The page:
The processing that OPPO has decided to apply to images from the Find N2 Flip is sometimes just nuts. Colors are saturated to the point where it is occasionally nauseating to look at, the camera can push the greens in grass and trees to the point where they are glowing and the sky to a totally unrealistic blue. This isn't a setting you can dial up or down, or opt out of (at least as far as I could tell in the settings). If this were my main phone, I would have to spend hours desaturating my images after taking them. Maybe people who buy OPPO phones like these intense colors, but they really aren’t for me.
The photos otherwise are sharp and clear, although nothing to shout about, and they aren’t challenging the Pixel 7 Pro or Samsung Galaxy S23 Ultra cameras. The 2x zoom using the 50MP main sensor offers a good quality digital zoom using pixel binning, although beyond this, things start to get dicey, with a lot of oversharpening to compensate.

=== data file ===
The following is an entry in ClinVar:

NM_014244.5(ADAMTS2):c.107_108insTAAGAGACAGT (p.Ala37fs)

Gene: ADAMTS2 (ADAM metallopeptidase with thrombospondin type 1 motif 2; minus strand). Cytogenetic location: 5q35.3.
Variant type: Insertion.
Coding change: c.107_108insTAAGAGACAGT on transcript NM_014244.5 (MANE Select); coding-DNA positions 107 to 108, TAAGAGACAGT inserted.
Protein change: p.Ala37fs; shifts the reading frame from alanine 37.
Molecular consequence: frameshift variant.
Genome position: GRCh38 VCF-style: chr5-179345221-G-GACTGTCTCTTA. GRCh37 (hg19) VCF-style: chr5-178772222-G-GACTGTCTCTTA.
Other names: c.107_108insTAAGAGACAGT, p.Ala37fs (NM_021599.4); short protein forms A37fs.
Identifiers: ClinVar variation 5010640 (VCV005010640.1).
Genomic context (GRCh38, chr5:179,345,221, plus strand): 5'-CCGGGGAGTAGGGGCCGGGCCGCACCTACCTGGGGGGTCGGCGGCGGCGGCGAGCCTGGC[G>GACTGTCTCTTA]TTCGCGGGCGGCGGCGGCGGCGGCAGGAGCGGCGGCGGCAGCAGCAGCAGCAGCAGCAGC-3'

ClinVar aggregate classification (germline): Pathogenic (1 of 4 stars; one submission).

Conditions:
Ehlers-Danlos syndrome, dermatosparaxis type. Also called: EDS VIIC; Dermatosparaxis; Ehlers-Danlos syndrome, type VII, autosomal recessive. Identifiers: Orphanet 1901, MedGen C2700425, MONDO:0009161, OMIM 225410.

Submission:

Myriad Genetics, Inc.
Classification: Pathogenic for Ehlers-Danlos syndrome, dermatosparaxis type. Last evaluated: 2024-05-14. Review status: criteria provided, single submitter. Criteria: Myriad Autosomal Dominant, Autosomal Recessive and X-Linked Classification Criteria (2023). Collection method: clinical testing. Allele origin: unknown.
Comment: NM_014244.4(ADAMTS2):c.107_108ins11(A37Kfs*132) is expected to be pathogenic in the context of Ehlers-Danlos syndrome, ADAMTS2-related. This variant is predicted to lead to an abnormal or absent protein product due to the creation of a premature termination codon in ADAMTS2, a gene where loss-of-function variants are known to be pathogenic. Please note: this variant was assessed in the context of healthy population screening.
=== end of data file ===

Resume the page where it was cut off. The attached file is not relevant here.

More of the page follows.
Weirdly, the two individual cameras on the Find N2 Flip have noticeably different looks, as you can see in the examples below, the sky and greens change in hue between the two cameras, and the rendering is quite different. Where most phones try to all have the same style, the two cameras look like they might not even be on the same device.
As for the AI photo assistance, a little box at the top of the screen tells you what the AI thinks the scene is, and for the majority of the time, this was just completely wrong. I also couldn’t really tell any difference between photos taken with the AI on and off.